However, the exception was continuity of care. Countries with a more formal affiliation between practitioners and their patients, in which a higher proportion of patients were highly satisfied with interpersonal dimensions of care, had more equality of self rated health (although not the prevalence of asthma or diabetes). Most advocates of the power of primary care to improve the equity of healthcare would have expected a link to the structure of primary care and access, rather than the continuity of care between doctors and their patients.3 4 To interpret this finding, it must be remembered that health systems, not individual clinicians and patients, were the unit of analysis in this study. A plausible explanation at the system level is that more egalitarian societies invest more in primary care and that relationships between providers and patients are more equal in such societies. Reasons for investments in primary care, more than just the size of such investments, might relate to deep rooted cultural factors that make such investments possible and also support affiliation between patients and providers. Again though, this suggests a link to structure and comprehensiveness rather than continuity.
Alternatively, the association with continuity might reflect the cumulative effect of long or strong clinician-patient relationships. Many studies have shown that strong relationships between patients and their doctors are associated with better compliance with recommendations, increased preventive care, and reduced emergency admissions to hospital and costs.6 No studies have shown that continuity can reduce inequality in perceived health, although analysis of aggregate data (across and within countries) suggests that such an association might exist.7 8 They posit that one mechanism for the negative health effects of being in a lower socioeconomic group stems from the psychological anxiety that comes from being perceived as lower status by others: devalued, looked down on, powerless. Respectful clinician-patient interactions might therefore result in better self perceived health, if not disease prevalence. A mountain of evidence shows that low socioeconomic status is one of the highest risk factors in those presenting to primary care. It is therefore possible that health systems that support and value high quality clinician-patient relationships might give patients—most of whom are in a lower social class than their clinicians—an experience of respect, validation, and empowerment that translates into lower health inequality.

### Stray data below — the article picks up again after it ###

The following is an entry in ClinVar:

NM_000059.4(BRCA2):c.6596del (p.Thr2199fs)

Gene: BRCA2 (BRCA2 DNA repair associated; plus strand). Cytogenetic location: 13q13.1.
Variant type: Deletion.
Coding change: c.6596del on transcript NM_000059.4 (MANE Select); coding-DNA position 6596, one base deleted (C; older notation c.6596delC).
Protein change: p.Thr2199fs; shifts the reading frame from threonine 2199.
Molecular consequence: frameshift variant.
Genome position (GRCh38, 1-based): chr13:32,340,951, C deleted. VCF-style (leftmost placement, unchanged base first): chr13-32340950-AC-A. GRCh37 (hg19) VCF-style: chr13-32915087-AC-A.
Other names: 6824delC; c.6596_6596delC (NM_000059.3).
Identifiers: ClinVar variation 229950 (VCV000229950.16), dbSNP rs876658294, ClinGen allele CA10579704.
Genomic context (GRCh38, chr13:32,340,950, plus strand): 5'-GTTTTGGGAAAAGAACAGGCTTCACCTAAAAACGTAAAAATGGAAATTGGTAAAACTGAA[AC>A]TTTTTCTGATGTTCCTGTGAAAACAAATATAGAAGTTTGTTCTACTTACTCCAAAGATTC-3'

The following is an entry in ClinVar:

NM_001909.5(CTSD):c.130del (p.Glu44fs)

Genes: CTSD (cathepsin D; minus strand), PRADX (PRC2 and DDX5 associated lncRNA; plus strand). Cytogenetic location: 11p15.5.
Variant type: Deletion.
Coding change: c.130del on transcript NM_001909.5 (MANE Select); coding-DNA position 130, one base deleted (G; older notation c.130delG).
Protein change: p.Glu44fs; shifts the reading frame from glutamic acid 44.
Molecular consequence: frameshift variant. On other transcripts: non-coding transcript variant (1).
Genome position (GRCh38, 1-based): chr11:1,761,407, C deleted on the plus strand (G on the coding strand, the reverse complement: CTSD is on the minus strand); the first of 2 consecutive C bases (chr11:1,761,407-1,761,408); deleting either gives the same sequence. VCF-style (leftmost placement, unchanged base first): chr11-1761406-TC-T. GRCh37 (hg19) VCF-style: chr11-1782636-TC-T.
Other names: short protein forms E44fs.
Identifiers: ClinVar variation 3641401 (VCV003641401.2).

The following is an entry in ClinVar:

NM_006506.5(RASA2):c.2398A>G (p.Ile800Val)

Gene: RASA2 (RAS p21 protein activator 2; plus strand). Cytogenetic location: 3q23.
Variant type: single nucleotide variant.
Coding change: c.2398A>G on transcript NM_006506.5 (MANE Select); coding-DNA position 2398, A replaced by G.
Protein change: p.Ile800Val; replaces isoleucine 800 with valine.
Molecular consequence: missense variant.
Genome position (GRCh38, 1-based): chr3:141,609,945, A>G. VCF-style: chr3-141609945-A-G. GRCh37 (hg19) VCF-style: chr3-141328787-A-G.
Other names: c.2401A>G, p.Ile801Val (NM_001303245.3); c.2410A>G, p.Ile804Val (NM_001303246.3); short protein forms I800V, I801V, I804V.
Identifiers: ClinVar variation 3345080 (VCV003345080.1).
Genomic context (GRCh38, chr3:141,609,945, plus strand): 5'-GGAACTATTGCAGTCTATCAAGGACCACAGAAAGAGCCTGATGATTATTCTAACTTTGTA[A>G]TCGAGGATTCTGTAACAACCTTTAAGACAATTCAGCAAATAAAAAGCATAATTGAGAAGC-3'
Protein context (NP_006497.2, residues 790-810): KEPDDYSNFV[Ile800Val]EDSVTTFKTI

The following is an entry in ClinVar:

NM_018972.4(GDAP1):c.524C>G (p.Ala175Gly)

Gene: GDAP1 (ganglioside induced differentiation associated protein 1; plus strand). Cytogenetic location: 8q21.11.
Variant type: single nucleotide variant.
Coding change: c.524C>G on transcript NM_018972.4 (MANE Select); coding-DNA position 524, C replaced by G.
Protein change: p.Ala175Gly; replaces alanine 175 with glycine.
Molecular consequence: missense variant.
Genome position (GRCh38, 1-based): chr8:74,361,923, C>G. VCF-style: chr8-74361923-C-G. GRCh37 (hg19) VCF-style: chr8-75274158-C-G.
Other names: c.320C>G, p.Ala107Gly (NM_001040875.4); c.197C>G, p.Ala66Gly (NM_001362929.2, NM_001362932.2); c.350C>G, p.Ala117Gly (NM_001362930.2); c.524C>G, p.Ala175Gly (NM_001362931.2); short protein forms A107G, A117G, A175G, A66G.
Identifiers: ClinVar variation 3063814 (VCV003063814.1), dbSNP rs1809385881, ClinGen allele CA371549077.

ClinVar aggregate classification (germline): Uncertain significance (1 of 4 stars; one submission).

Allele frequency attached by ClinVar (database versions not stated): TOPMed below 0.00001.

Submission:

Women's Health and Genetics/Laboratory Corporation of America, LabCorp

Although Kringos and colleagues’ findings pertain mainly to health system design and investment, they depend on a strong foundation of well trained and competent clinicians. When combined with sufficient resources and technological platforms, the result is improved population health outcomes and reduced avoidable hospital admissions. The combination of a whole person approach, respectfulness, and continuity of personal care serves to counter the burden of health inequality.
Cite this as: BMJ 2013;346:f3777
Competing interests: We have read and understood the BMJ Group policy on declaration of interests and declare the following interests: None.
Provenance and peer review: Commissioned; not externally peer reviewed.